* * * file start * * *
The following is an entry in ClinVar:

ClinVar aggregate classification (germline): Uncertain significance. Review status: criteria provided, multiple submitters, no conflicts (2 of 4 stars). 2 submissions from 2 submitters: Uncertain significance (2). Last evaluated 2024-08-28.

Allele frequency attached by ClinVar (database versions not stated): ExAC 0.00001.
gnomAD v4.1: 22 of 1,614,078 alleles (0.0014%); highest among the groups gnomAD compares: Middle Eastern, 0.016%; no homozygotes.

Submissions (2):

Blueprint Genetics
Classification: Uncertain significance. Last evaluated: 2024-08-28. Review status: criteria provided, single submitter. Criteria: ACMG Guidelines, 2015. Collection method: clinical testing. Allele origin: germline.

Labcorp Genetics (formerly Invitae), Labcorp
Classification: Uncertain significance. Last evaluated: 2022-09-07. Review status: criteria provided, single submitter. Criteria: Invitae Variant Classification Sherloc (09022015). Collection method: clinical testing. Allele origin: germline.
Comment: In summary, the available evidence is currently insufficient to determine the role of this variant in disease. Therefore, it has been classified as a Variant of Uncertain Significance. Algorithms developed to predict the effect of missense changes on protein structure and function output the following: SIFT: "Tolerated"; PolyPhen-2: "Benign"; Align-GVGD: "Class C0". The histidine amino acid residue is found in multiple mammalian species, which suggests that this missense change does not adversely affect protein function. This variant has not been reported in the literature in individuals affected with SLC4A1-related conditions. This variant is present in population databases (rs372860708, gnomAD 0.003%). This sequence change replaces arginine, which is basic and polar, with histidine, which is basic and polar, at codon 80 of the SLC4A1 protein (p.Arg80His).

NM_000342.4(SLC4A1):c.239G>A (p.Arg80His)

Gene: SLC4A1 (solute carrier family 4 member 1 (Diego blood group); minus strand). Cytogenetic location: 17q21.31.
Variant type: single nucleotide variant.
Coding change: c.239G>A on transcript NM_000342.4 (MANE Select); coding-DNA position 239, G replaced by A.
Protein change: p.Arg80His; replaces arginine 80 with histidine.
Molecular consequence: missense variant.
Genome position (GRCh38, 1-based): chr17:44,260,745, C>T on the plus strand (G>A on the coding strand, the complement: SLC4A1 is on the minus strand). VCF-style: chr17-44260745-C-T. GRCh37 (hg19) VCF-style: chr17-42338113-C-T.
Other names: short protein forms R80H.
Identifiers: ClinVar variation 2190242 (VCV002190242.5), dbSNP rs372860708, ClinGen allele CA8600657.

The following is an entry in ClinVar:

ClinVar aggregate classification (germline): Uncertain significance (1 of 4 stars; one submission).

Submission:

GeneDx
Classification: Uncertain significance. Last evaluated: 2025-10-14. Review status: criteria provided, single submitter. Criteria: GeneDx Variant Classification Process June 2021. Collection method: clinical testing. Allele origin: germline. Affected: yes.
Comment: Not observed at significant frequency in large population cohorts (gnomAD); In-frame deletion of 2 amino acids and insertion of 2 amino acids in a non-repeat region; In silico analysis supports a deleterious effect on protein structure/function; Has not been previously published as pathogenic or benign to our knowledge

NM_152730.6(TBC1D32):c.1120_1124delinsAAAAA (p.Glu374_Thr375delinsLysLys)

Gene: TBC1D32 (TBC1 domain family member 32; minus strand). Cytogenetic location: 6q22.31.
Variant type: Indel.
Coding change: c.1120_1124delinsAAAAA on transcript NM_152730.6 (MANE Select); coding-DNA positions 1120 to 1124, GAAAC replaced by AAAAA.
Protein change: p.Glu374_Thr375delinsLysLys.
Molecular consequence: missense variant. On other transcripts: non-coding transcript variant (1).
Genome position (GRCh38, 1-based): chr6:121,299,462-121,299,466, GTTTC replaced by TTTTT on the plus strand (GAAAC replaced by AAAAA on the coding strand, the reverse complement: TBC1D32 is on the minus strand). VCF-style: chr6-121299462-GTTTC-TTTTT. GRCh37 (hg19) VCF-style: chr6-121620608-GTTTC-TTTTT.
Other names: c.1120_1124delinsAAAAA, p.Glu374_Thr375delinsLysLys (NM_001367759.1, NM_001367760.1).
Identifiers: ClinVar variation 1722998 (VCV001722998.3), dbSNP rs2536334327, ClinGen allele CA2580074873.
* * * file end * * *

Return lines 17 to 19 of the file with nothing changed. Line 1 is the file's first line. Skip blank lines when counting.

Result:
Genome position (GRCh38, 1-based): chr17:44,260,745, C>T on the plus strand (G>A on the coding strand, the complement: SLC4A1 is on the minus strand). VCF-style: chr17-44260745-C-T. GRCh37 (hg19) VCF-style: chr17-42338113-C-T.
Other names: short protein forms R80H.
Identifiers: ClinVar variation 2190242 (VCV002190242.5), dbSNP rs372860708, ClinGen allele CA8600657.